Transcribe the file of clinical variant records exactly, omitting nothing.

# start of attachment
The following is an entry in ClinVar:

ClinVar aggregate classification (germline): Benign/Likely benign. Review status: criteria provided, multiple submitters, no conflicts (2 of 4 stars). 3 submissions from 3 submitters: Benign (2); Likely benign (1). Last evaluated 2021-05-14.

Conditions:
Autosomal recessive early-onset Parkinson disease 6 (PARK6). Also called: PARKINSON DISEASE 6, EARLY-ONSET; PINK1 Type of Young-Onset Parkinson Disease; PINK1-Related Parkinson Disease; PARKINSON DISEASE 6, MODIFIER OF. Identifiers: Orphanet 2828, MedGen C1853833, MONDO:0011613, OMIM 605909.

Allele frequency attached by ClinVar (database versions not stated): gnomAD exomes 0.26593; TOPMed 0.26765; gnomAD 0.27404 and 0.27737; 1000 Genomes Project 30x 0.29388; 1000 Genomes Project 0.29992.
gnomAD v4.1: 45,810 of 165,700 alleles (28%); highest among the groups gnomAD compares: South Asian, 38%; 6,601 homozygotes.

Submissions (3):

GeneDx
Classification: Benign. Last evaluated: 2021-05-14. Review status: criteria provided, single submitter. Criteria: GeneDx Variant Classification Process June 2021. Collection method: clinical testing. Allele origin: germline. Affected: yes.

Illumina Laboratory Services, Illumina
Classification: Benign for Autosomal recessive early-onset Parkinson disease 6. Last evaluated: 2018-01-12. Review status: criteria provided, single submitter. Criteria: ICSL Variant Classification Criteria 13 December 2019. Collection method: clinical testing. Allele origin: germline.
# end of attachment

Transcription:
The following is an entry in ClinVar:

ClinVar aggregate classification (germline): Benign/Likely benign. Review status: criteria provided, multiple submitters, no conflicts (2 of 4 stars). 3 submissions from 3 submitters: Benign (2); Likely benign (1). Last evaluated 2021-05-14.

Conditions:
Autosomal recessive early-onset Parkinson disease 6 (PARK6). Also called: PARKINSON DISEASE 6, EARLY-ONSET; PINK1 Type of Young-Onset Parkinson Disease; PINK1-Related Parkinson Disease; PARKINSON DISEASE 6, MODIFIER OF. Identifiers: Orphanet 2828, MedGen C1853833, MONDO:0011613, OMIM 605909.

Allele frequency attached by ClinVar (database versions not stated): gnomAD exomes 0.26593; TOPMed 0.26765; gnomAD 0.27404 and 0.27737; 1000 Genomes Project 30x 0.29388; 1000 Genomes Project 0.29992.
gnomAD v4.1: 45,810 of 165,700 alleles (28%); highest among the groups gnomAD compares: South Asian, 38%; 6,601 homozygotes.

Submissions (3):

GeneDx
Classification: Benign. Last evaluated: 2021-05-14. Review status: criteria provided, single submitter. Criteria: GeneDx Variant Classification Process June 2021. Collection method: clinical testing. Allele origin: germline. Affected: yes.

Illumina Laboratory Services, Illumina
Classification: Benign for Autosomal recessive early-onset Parkinson disease 6. Last evaluated: 2018-01-12. Review status: criteria provided, single submitter. Criteria: ICSL Variant Classification Criteria 13 December 2019. Collection method: clinical testing. Allele origin: germline.